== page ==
Scenery Marvelous, Operations a Dream
The Mountain Division: Kamloops to Field was John’s second layout,
which modelled the crossing of Rogers Pass in the Selkirk Mountains.
It benefited in many ways from the first. The existence of
locomotives, rolling stock, structures and scenery, even backdrops,
allowed it to be completed in a relatively short period time; it was
constructed between 2000 and 2003. This resulted in a consistency in
scenic appearance, which was marvelous. John also took advantage
of his experiences with his first layout to design and construct a
layout that was not only esthetically pleasing, but was also a dream
Central to the operation of John Marlor’s Canadian Pacific was the
climb over both the Eagle Pass and Rogers Pass. Rogers Pass, at an
elevation of 4,364 feet (1,330 m), was the more challenging of the
two. On John’s layout, trains of more than 8 cars literally could not
make the grade east up the Illecillewaet River Valley to Albert
Canyon, Glacier and the west portal of the Connaught Tunnel.
Likewise, trains of more than 10 cars had difficulty making the grade
west from Revelstoke to Clanwilliam, Eagle Pass (elevation 1,804
feet; 550 m) and on to Taft.
Helper locomotives were added at Revelstoke to take the trains over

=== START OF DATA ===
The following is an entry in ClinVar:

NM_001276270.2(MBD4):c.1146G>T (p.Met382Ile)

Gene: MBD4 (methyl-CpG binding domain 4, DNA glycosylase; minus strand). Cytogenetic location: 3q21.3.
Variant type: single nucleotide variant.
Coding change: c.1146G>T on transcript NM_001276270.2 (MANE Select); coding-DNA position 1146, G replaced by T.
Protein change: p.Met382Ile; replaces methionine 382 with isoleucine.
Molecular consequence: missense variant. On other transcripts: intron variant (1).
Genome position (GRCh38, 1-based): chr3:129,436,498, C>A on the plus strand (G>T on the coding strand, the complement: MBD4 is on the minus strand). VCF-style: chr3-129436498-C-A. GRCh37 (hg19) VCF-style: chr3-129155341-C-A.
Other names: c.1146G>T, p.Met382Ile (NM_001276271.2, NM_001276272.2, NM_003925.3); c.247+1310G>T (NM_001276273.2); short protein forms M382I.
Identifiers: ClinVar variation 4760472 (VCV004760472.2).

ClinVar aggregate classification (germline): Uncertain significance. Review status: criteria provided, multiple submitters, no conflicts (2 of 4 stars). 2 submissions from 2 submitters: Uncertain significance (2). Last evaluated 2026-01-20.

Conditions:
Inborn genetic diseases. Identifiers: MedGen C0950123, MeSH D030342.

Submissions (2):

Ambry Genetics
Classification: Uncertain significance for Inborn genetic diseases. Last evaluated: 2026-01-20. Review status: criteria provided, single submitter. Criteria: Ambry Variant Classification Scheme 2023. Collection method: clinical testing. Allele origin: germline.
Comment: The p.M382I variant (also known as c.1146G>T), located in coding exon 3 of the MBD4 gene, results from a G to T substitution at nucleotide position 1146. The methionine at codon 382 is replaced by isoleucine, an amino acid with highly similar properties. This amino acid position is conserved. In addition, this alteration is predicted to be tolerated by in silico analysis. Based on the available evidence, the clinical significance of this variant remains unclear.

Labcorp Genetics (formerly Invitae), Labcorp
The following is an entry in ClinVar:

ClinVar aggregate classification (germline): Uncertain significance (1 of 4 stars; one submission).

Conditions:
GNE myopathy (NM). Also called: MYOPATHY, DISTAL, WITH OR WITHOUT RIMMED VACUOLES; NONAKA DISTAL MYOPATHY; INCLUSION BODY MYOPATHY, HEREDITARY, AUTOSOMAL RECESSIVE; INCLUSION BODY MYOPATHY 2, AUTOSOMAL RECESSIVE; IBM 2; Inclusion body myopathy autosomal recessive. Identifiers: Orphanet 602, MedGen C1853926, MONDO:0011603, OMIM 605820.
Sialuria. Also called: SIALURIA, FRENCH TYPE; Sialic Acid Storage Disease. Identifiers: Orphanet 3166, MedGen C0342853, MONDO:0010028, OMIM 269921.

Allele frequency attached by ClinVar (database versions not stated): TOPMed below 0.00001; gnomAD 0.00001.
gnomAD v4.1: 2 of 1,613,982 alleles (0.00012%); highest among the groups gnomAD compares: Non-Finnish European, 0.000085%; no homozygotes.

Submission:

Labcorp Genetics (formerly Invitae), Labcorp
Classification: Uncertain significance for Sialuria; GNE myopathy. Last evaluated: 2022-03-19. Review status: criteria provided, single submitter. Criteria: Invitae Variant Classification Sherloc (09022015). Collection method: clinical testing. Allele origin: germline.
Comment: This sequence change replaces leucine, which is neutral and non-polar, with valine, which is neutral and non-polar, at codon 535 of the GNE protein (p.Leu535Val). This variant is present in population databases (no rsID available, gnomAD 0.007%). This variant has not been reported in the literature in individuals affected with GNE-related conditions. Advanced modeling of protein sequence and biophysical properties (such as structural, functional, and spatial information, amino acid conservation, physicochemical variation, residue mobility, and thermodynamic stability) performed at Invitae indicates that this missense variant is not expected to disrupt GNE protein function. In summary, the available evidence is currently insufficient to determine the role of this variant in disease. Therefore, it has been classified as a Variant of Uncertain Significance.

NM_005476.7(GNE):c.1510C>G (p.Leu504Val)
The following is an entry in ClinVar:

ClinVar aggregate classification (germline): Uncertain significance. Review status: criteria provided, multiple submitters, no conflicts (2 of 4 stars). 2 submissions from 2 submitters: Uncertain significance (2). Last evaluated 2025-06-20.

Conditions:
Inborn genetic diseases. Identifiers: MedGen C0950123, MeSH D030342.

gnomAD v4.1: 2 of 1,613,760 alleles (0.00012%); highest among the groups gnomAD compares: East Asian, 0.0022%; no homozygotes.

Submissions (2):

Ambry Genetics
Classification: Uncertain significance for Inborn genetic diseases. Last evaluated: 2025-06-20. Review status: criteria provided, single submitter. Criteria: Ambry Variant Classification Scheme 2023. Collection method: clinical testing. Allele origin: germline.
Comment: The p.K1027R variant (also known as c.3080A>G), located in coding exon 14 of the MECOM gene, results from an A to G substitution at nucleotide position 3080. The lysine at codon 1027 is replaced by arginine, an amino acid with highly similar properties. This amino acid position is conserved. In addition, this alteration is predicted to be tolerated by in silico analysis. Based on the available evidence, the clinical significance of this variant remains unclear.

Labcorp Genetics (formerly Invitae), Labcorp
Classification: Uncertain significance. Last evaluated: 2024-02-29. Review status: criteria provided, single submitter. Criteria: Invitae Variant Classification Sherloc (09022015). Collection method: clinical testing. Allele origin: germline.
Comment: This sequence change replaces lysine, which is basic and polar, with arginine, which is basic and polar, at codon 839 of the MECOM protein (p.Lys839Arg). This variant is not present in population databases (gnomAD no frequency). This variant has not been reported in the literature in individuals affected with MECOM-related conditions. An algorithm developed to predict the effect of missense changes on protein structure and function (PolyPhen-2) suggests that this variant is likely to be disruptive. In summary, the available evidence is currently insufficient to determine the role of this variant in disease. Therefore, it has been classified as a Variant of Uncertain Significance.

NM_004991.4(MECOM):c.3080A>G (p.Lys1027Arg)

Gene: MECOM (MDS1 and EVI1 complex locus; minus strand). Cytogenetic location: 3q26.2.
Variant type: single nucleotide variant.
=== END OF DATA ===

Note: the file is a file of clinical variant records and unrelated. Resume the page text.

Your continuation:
the passes. With the Digitrax control system an additional locomotive
could be added anywhere in the consist, although it was usual to add
it to the head end. The Digitrax control module was then
programmed to handle both locomotives off of one throttle. Helper
locomotives were cut out at Glacier and Taft and run light back down
grade to Revelstoke.
The two passenger tracks at the Revelstoke station accommodated
meets of the east- and westbound passenger trains although this was
not prototypical. The railway usually didn’t like to have two
passenger trains in the station at one time as the one farthest from
the station was difficult for passengers to access and, of course,
there was always the possibility that passenger would re-board the
wrong train. But John liked passenger trains and always had four
complete trains, two at Kamloops and two at Field, ready to run
through the layout.
Taft, Glacier and Albert Canyon were regular stops for passenger
trains. All had passing sidings long enough to accommodate meets.
Trains descending the Illecillewaet Valley from Rogers Pass via Glacier
were required to stop at both Glacier and Albert Canyon for a brake
check. Often they met trains ascending to the pass.
Revelstoke’s yard also accommodated the Arrowhead Express, a two
coach, one baggage car passenger, which ran regularly from
Revelstoke to Arrowhead on the branch. A siding beside the
Revelstoke station accommodated the baggage car, and often a
Sperry rail car. A tail track east of the station was used to store the
two coaches, and sometimes the baggage car.
Through freight consisted of trains moving east from Vancouver with
products from around the world, and west from eastern Canada and
the prairies with products for coast and foreign markets. In 1937, the
era modeled by John, wheat from the prairies was moved in boxcars.